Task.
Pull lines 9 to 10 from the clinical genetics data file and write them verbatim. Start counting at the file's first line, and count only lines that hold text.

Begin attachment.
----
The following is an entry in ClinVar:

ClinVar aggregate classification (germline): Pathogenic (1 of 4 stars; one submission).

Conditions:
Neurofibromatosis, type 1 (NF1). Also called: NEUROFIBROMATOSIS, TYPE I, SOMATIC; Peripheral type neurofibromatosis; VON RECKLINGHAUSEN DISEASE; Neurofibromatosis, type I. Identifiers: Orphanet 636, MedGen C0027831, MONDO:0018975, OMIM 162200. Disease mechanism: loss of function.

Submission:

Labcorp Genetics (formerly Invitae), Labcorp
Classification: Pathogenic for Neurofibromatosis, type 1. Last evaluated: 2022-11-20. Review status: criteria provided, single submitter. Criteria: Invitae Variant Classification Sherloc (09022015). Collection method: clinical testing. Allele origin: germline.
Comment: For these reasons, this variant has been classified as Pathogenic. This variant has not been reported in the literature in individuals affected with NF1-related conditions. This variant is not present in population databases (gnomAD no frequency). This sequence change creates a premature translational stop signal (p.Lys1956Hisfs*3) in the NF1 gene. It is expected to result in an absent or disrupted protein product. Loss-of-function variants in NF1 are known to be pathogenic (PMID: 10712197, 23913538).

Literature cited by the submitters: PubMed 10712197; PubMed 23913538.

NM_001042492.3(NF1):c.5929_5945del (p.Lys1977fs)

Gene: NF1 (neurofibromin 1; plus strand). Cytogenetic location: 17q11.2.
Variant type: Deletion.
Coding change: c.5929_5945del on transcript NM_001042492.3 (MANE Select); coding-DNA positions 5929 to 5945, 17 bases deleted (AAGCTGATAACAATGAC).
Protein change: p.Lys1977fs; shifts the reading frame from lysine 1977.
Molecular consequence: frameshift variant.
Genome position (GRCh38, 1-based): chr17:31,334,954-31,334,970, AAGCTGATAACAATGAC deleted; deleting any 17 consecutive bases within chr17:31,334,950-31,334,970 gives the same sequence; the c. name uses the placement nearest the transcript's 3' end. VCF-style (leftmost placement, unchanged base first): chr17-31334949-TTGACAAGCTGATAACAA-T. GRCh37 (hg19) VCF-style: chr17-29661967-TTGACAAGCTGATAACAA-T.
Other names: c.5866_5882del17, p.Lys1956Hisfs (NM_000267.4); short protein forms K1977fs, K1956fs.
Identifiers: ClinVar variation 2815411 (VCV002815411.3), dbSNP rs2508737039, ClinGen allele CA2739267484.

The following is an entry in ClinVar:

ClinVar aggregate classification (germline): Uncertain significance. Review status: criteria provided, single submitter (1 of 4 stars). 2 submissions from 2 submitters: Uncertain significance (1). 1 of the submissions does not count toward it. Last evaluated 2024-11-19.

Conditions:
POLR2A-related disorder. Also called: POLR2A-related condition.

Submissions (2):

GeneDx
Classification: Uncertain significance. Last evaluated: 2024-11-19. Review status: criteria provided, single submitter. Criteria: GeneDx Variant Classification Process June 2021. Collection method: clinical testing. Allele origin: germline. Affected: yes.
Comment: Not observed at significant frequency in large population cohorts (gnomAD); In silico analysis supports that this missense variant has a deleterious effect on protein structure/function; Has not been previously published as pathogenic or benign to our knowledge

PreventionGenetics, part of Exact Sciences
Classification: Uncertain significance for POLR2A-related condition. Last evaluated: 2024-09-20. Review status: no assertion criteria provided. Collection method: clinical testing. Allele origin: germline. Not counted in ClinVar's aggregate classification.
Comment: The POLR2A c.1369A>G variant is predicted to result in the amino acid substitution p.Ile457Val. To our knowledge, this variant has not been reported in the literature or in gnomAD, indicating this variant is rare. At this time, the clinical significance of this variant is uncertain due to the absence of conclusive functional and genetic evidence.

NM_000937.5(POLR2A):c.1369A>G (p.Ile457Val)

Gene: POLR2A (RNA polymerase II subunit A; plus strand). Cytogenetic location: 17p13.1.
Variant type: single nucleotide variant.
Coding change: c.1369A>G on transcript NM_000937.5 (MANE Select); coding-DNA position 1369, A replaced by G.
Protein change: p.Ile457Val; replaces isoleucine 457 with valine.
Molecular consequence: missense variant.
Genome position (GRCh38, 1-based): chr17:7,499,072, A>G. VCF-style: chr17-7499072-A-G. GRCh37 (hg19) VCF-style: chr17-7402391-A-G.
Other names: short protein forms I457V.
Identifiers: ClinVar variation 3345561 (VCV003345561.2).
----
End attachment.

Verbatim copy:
Literature cited by the submitters: PubMed 10712197; PubMed 23913538.

NM_001042492.3(NF1):c.5929_5945del (p.Lys1977fs)